Commentary on SLAM Mummy Mask Case - Proceeds Contraband and Statute of Limitations

Friday, August 26, 2011
The current civil litigation surrounding whether the Ka-Nefer-Nefer mummy mask is contraband is worth following given the current legal arguments in play.

The mask, located at the St. Louis Art Museum (SLAM), is claimed by the federal government to be contraband, which is always unlawful to possess. SLAM, meanwhile, argues that the mask, if it is contraband, must be considered derivative contraband, compelling the government to prove that the mask was utilized in the commission of a crime.

It is open to discussion whether the mummy mask fits into the same category as contraband like illegal narcotics. It is also remarkable to think of the mummy mask as derivative contraband like a car used in illegal gun running. It may be that both legal theories are inexact.

The mummy mask might be categorized as proceeds or fruits instead.

Broadly speaking, criminal search and seizure law categorizes property as fruits, instrumentalities, or contraband. Fruits of a crime are the proceeds of a criminal transaction. These items are ones connected with a criminal act and may be seized. Instrumentalities are objects used to facilitate a crime, and these too may be seized. Contraband items are ones that are plainly unlawful to possess like counterfeit money, and these too may be seized.

In the realm of civil forfeiture of property, particularly dealing with items alleged to be connected to a crime, these criminal law concepts of fruits, instrumentalities, and contraband may be translated into three legal theories: proceeds forfeiture, instrumentalities forfeiture, and contraband forfeiture. If contraband forfeiture is the argument of the government, and instrumentalities forfeiture is the argument of the museum, will proceeds forfeiture be considered by the court? We shall see.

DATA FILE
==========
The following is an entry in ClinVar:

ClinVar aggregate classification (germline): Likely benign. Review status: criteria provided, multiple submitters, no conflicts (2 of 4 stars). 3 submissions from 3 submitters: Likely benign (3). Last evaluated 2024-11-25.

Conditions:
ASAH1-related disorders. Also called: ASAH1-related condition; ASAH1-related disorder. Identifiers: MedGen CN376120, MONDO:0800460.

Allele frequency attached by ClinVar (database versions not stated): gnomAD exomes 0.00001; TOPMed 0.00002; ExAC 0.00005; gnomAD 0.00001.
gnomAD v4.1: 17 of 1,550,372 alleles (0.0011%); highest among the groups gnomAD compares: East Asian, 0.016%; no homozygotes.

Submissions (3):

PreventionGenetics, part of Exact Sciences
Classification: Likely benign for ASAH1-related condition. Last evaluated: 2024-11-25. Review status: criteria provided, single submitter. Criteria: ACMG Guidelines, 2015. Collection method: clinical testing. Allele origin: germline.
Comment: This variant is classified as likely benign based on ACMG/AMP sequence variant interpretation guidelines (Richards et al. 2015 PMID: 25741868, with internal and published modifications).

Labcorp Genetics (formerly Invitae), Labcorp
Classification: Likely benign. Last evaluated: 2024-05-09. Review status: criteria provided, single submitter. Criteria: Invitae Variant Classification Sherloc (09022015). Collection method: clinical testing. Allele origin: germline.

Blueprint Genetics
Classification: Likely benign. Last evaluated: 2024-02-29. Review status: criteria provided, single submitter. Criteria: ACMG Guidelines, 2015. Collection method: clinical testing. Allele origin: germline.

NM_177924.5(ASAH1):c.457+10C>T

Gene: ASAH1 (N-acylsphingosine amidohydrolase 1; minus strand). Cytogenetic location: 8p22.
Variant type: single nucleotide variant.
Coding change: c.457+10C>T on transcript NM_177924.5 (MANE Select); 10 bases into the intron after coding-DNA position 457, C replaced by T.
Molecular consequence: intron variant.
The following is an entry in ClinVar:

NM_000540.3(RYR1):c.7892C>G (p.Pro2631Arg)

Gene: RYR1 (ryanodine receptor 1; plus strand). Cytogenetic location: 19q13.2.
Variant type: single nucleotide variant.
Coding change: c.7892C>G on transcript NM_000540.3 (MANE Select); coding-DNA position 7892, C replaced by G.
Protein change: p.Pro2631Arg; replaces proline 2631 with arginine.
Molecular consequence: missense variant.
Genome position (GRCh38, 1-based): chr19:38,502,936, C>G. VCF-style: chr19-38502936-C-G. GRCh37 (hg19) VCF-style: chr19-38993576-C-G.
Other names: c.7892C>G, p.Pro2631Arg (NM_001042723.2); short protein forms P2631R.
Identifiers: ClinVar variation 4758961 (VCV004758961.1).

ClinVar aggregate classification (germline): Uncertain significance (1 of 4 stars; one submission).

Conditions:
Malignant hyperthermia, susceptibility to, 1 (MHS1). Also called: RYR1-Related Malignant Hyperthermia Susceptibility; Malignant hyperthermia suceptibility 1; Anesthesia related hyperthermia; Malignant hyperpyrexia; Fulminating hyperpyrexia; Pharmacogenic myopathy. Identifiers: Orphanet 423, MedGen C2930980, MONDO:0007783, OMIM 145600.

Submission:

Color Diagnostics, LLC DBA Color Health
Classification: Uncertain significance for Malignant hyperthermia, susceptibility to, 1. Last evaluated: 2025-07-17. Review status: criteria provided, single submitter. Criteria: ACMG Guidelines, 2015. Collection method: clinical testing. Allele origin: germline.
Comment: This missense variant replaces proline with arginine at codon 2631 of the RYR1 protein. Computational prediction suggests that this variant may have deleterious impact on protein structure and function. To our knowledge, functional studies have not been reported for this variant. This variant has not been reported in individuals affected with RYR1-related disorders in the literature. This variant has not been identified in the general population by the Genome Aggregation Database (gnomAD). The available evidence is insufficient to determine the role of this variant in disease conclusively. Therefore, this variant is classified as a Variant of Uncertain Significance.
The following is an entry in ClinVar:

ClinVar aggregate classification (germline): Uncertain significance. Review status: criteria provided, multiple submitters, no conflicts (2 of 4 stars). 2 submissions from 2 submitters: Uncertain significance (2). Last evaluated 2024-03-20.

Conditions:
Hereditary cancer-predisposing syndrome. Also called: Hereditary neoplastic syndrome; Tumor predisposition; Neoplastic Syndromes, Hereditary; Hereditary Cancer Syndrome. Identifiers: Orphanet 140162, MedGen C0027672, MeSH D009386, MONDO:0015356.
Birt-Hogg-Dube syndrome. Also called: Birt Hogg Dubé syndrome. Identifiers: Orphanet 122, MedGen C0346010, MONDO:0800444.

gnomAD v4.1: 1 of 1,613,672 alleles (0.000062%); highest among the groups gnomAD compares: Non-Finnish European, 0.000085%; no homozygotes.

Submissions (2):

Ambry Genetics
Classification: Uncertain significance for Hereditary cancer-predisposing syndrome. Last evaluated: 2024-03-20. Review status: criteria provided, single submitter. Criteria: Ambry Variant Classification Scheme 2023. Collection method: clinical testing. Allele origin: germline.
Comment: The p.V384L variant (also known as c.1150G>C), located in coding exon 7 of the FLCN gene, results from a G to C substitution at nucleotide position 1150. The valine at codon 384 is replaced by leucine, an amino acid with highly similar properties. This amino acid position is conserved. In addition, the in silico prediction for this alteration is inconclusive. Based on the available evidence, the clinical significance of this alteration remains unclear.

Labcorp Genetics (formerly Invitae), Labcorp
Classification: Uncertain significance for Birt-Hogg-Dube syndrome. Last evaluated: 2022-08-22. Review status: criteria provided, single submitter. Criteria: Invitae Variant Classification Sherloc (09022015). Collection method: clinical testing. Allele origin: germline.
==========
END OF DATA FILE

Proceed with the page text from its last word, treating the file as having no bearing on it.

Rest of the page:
Meanwhile, SLAM’s assertion that the statute of limitations has expired in this case, preventing the government from pursuing its court action, is an argument worth watching closely. Statute of limitations is always an issue of importance when applied to cases of fine art and cultural heritage. In the Ka-Nefer-Nefer mummy mask case, it should be noted that the statute of limitations would not likely apply if the mummy mask is categorized as contraband per se. That is because it would be unlawful to possess the mask under any circumstance at any time. And that is perhaps one reason why the government hopes to characterize the mask as contraband, because it could potentially steer the case away from litigation over the statute of limitations altogether.

We look forward to further developments.

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